Alessandra was born and bred in Rome and was a wealth of information for things to do with kids there!
Highlights for kids in Rome:
- Borghese Gardens: A huge park where there’s loads for kids from tandem bikes, mini trains, merry-go-rounds, a puppet theater and an indoor play area.
- Museum Explora: An interactive children’s museum where the ground floor is a kid-size town with shops, a post office, a bank and more. The first floor hosts a variety of educational events.
- 100 Fontane at Villa d’Este: A little town close to Rome with a hundred fountains of water and sounds. It’s quite a sight for children to enjoy.
- Gladiator School at the Colosseum
But it’s often the simple things that children love best:
- Having fun with you! Young kids especially are just happy to have you to themselves,. They grow up fast, so soak up that quality time.
- Dancing to buskers in the piazza is pure happiness.
- Gelato—no need to explain!
- Rome’s fountains—One of the best things about this city is you can drink from the fountains! We had a great time splashing in the fountains and filling our water bottles.
For the first half of the trip, I was lucky enough to travel with my wonderful parents. It was a pretty special experience in and of itself to see these beautiful and ancient places with my folks and for the kids to make lifetime memories with their grandparents was gold.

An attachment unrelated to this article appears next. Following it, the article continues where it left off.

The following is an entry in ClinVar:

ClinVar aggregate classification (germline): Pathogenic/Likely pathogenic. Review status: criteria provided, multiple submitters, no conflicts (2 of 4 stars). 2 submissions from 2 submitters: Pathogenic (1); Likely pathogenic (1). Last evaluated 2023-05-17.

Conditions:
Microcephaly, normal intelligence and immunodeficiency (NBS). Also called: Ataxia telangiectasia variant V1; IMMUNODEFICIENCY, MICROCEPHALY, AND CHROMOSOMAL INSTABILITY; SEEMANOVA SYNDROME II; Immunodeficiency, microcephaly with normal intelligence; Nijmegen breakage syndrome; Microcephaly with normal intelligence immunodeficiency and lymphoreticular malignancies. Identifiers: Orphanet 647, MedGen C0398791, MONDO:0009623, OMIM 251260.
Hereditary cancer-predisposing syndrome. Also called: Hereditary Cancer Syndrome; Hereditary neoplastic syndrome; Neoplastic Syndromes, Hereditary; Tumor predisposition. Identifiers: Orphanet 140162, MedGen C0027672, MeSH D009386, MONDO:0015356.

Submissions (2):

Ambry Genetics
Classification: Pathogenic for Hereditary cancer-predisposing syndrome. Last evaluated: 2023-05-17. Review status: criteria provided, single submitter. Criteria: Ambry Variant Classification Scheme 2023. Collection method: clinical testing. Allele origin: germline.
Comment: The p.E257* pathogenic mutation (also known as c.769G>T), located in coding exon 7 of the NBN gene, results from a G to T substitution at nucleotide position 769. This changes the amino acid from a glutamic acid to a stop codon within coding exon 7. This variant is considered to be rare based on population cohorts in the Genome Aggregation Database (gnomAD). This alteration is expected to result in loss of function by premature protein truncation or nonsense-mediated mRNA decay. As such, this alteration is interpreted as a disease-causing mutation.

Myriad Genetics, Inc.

Our next stop was Tuscany! We rented a car to hit up the world heritage site Val D’Orcia area—think Montepulciano, Pienza, Montalcino. Lots of amazing scenery and bite size hilltop towns, perfect for exploring, wine and gelato tasting!
Tuscany is perfect for traveling with kids for lots of reasons, but even just driving through the divine countryside is a thrill. And when the kids are happy—it’s possibly the most relaxing thing you’ll do while traveling with littles! We were also pleasantly surprised that most villages had excellent playgrounds, and the piazzas are so perfect for the kids—no cars, plenty of space to run and play and dance if there’s a busker about.
Activities for kids near Pienza:
- Taking a cooking class or a tour at an organic farm like Podere il Casale
- Exploring small villages. They each seem to have playgrounds with amazing views!
- And of course, eating gelato
After a few days here, we headed further north near San Gimignano to the most amazing place for one whole week of heaven.
A Stay at Borgo Pignano